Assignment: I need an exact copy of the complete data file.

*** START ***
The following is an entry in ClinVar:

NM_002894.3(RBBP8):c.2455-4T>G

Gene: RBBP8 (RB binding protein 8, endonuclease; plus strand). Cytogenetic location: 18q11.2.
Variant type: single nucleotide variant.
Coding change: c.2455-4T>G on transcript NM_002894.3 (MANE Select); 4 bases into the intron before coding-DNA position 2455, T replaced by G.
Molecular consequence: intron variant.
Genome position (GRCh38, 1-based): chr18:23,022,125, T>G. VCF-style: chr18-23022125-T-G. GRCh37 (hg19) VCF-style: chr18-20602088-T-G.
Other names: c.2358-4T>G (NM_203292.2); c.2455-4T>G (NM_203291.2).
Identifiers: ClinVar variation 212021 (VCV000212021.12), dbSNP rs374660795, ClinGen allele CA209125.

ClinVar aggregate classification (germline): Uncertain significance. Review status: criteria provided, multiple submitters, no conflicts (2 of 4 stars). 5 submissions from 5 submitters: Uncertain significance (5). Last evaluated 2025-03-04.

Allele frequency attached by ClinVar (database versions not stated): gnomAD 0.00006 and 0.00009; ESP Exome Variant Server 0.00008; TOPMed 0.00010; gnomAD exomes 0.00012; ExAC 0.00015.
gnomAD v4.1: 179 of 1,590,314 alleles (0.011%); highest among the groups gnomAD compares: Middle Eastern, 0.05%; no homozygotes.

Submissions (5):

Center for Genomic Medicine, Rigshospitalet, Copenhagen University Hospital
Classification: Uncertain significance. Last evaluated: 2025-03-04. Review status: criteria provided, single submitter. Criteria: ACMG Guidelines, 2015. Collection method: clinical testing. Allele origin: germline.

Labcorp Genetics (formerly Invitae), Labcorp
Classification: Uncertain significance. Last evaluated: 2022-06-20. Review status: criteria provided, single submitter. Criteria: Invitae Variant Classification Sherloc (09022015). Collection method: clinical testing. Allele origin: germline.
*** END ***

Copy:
The following is an entry in ClinVar:

NM_002894.3(RBBP8):c.2455-4T>G

Gene: RBBP8 (RB binding protein 8, endonuclease; plus strand). Cytogenetic location: 18q11.2.
Variant type: single nucleotide variant.
Coding change: c.2455-4T>G on transcript NM_002894.3 (MANE Select); 4 bases into the intron before coding-DNA position 2455, T replaced by G.
Molecular consequence: intron variant.
Genome position (GRCh38, 1-based): chr18:23,022,125, T>G. VCF-style: chr18-23022125-T-G. GRCh37 (hg19) VCF-style: chr18-20602088-T-G.
Other names: c.2358-4T>G (NM_203292.2); c.2455-4T>G (NM_203291.2).
Identifiers: ClinVar variation 212021 (VCV000212021.12), dbSNP rs374660795, ClinGen allele CA209125.

ClinVar aggregate classification (germline): Uncertain significance. Review status: criteria provided, multiple submitters, no conflicts (2 of 4 stars). 5 submissions from 5 submitters: Uncertain significance (5). Last evaluated 2025-03-04.

Allele frequency attached by ClinVar (database versions not stated): gnomAD 0.00006 and 0.00009; ESP Exome Variant Server 0.00008; TOPMed 0.00010; gnomAD exomes 0.00012; ExAC 0.00015.
gnomAD v4.1: 179 of 1,590,314 alleles (0.011%); highest among the groups gnomAD compares: Middle Eastern, 0.05%; no homozygotes.

Submissions (5):

Center for Genomic Medicine, Rigshospitalet, Copenhagen University Hospital
Classification: Uncertain significance. Last evaluated: 2025-03-04. Review status: criteria provided, single submitter. Criteria: ACMG Guidelines, 2015. Collection method: clinical testing. Allele origin: germline.

Labcorp Genetics (formerly Invitae), Labcorp
Classification: Uncertain significance. Last evaluated: 2022-06-20. Review status: criteria provided, single submitter. Criteria: Invitae Variant Classification Sherloc (09022015). Collection method: clinical testing. Allele origin: germline.